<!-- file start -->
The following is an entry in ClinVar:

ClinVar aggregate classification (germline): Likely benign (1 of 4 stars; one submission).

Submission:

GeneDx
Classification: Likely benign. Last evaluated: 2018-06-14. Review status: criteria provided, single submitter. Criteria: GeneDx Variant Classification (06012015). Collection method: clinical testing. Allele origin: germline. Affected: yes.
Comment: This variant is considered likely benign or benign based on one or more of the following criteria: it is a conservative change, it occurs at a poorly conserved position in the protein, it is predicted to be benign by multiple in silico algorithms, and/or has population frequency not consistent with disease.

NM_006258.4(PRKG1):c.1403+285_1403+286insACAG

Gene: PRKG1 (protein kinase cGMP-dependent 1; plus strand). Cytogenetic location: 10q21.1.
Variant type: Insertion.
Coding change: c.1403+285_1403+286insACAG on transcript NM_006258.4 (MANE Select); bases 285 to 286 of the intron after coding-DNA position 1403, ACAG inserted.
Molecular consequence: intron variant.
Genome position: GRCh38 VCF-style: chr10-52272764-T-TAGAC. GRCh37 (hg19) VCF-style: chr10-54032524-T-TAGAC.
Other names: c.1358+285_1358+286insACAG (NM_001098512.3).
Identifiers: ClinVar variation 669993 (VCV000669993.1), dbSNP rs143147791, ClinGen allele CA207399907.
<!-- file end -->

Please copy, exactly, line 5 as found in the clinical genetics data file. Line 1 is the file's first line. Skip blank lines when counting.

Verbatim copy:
Classification: Likely benign. Last evaluated: 2018-06-14. Review status: criteria provided, single submitter. Criteria: GeneDx Variant Classification (06012015). Collection method: clinical testing. Allele origin: germline. Affected: yes.